Rambam Health Care Campus, Rappaport Family Faculty of Medicine Technion-Israel Institute of Thechnology, Haifa; Chaim Sheba Medical Center, Sackler School of Medicine, Tel-Aviv University, Tel-Aviv, Israel
aGastroenterology, Rambam Health Care Campus, Rappaport Family Faculty of Medicine Technion-Israel Institute of Technology, Haifa (Amir Klein, Marianna Dashkovsky, Ian Gralnek, Ravit Peled, Yehuda Chowers, Iyad Khamaysi), Tel-Aviv, Israel; bGastroenterology, Chaim Sheba Medical Center, Sackler School of Medicine, Tel-Aviv University, Tel-Aviv (Ofir Har-Noy, Idan Levi, Moshe Nadler, Rami Eliakim, Uri Kopylov), Tel-Aviv, Israel
Background Video capsule endoscopy (VCE) is an established diagnostic tool for the investigation of small bowel (SB) pathology. Bowel preparation prior to VCE may improve visualization, transit time, and diagnostic yield. We aimed to evaluate the “real-life” experience comparing two different preparation protocols in patients undergoing SB VCE.
Methods We performed a retrospective analysis of prospectively collected data from SB VCE procedures, performed in two tertiary care medical centers in Israel. VCE procedures performed at “Sheba Medical Center” used a 2-L polyethylene glycol (PEG) bowel preparation (n=360) while VCEs performed at “Rambam Health Care campus” used a clear liquid diet plus 12-h fast protocol (n=500). A dichotomous preparation scale (adequate, inadequate) was used to classify cleansing quality. Data collection included patient and procedural details. The proportion of VCE procedures with adequate bowel preparation and the overall positive SB findings in the two different bowel preparation protocols were evaluated.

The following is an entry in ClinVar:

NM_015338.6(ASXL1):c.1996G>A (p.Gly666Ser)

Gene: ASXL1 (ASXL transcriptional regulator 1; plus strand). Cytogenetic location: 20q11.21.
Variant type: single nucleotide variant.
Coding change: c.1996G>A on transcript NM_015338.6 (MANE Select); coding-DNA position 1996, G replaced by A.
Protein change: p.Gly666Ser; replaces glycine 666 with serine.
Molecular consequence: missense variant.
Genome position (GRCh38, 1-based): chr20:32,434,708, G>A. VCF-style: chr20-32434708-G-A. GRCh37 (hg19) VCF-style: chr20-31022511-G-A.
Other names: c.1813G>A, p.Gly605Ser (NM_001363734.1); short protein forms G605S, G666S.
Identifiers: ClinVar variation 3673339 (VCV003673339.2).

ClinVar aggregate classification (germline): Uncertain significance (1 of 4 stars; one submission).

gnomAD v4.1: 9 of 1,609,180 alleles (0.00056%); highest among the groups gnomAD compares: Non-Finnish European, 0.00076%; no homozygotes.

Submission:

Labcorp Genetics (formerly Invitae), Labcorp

Results SB completion rates were higher in the PEG protocol (96% vs. 83%, P<0.001) and SB passage time was significantly faster in the PEG protocol (mean 217±73 vs. 238±77 min, P<0.001). Bowel preparation quality was similar between groups (8% vs. 7% inadequate preparation, P=0.591). Overall positive SB findings were similar between the two groups (57% clear liquid fasting only vs. 51% PEG protocol, P=0.119).
Conclusion In this large cohort, a 2-L PEG protocol had similar preparation quality and diagnostic yield compared with clear liquid fasting.
Keywords: Capsule endoscopy, diagnostic yield, bowel preparation, polyethylene glycol
Ann Gastroenterol 2016; 29 (2): 196-200
During the past decade, video capsule endoscopy (VCE) has emerged as a clinically useful and patient-friendly diagnostic tool for the investigation of obscure gastrointestinal bleeding/iron deficiency anemia, suspected small bowel (SB) Crohn’s disease, and SB polyposis syndromes/tumors. Overall, VCE provides a definitive diagnosis in approximately 50% of cases [1-7]. Furthermore, VCE has also been shown to have a superior diagnostic yield (DY) compared to the other imaging modalities for the diagnosis of SB lesions [8-16].